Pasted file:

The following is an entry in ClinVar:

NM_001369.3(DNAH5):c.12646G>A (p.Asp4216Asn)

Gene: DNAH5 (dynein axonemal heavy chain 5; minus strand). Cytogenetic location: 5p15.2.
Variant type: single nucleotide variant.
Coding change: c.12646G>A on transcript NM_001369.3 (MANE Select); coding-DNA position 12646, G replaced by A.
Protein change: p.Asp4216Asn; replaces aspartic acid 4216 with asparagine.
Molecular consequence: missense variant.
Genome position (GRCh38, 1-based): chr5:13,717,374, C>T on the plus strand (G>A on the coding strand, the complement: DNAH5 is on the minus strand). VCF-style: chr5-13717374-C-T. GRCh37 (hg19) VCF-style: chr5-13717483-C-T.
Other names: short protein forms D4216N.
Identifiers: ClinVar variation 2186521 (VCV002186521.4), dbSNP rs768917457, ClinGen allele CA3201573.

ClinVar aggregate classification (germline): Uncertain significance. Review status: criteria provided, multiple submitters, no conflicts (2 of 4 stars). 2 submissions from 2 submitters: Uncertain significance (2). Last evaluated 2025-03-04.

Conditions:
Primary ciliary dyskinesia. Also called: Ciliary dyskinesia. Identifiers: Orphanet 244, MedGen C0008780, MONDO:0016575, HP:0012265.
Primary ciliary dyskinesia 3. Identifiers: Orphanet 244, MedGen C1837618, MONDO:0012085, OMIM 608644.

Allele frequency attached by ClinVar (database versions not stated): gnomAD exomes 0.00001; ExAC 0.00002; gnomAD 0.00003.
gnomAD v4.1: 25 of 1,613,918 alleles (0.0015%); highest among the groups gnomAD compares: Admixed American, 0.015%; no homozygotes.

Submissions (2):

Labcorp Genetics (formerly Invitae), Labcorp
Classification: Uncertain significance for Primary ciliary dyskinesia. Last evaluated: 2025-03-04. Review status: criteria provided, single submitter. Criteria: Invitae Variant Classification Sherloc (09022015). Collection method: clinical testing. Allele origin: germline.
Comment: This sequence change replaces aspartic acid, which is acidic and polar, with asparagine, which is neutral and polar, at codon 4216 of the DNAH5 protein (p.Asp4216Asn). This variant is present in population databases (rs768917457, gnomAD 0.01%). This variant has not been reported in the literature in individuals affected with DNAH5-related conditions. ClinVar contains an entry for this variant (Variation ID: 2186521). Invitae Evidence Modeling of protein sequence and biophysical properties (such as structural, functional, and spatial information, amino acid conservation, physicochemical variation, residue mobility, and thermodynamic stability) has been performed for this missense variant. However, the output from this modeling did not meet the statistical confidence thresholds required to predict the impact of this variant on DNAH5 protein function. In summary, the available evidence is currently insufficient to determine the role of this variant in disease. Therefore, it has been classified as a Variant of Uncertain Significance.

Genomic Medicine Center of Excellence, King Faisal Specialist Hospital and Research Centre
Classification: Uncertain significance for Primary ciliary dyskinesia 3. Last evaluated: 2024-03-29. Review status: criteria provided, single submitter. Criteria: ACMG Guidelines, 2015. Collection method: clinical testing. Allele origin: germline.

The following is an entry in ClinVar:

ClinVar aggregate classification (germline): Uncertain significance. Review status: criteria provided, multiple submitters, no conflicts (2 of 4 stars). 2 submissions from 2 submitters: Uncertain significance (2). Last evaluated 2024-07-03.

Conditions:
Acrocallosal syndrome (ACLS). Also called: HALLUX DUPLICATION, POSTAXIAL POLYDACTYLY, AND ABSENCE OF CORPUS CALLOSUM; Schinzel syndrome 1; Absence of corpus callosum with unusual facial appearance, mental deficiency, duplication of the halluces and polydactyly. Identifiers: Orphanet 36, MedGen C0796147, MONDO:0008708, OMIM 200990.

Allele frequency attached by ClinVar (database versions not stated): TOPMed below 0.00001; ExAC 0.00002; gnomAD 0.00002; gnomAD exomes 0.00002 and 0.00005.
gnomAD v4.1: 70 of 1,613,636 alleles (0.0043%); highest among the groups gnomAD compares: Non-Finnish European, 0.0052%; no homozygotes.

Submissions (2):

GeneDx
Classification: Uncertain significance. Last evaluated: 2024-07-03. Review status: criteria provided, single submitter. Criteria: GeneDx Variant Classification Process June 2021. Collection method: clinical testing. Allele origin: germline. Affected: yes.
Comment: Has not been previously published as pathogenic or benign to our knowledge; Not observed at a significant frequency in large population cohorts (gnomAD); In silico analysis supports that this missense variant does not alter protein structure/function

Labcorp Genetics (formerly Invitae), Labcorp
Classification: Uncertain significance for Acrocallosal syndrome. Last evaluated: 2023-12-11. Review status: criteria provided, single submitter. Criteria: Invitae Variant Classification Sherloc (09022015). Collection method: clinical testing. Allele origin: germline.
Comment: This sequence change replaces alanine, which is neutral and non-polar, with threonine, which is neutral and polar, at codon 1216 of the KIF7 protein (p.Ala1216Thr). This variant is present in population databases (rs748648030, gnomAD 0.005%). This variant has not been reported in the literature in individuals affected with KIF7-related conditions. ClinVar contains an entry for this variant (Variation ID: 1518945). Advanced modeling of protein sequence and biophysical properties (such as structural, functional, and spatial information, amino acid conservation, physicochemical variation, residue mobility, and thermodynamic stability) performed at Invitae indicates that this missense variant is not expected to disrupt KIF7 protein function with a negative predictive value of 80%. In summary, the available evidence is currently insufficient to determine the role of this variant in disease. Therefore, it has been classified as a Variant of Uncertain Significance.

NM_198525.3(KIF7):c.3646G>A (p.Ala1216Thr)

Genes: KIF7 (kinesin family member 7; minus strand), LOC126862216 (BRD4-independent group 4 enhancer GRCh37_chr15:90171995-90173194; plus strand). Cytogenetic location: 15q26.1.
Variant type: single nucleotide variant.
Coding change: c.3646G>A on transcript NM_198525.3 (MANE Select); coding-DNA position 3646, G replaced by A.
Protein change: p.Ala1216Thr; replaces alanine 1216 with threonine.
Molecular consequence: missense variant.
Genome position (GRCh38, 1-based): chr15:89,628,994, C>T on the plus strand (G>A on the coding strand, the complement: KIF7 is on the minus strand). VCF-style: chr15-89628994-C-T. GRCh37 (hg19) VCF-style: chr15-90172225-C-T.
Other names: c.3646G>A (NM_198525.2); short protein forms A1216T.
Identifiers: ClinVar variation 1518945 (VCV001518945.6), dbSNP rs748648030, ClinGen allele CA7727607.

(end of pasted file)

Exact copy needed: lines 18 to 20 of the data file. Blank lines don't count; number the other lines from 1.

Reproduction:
Labcorp Genetics (formerly Invitae), Labcorp
Classification: Uncertain significance for Primary ciliary dyskinesia. Last evaluated: 2025-03-04. Review status: criteria provided, single submitter. Criteria: Invitae Variant Classification Sherloc (09022015). Collection method: clinical testing. Allele origin: germline.
Comment: This sequence change replaces aspartic acid, which is acidic and polar, with asparagine, which is neutral and polar, at codon 4216 of the DNAH5 protein (p.Asp4216Asn). This variant is present in population databases (rs768917457, gnomAD 0.01%). This variant has not been reported in the literature in individuals affected with DNAH5-related conditions. ClinVar contains an entry for this variant (Variation ID: 2186521). Invitae Evidence Modeling of protein sequence and biophysical properties (such as structural, functional, and spatial information, amino acid conservation, physicochemical variation, residue mobility, and thermodynamic stability) has been performed for this missense variant. However, the output from this modeling did not meet the statistical confidence thresholds required to predict the impact of this variant on DNAH5 protein function. In summary, the available evidence is currently insufficient to determine the role of this variant in disease. Therefore, it has been classified as a Variant of Uncertain Significance.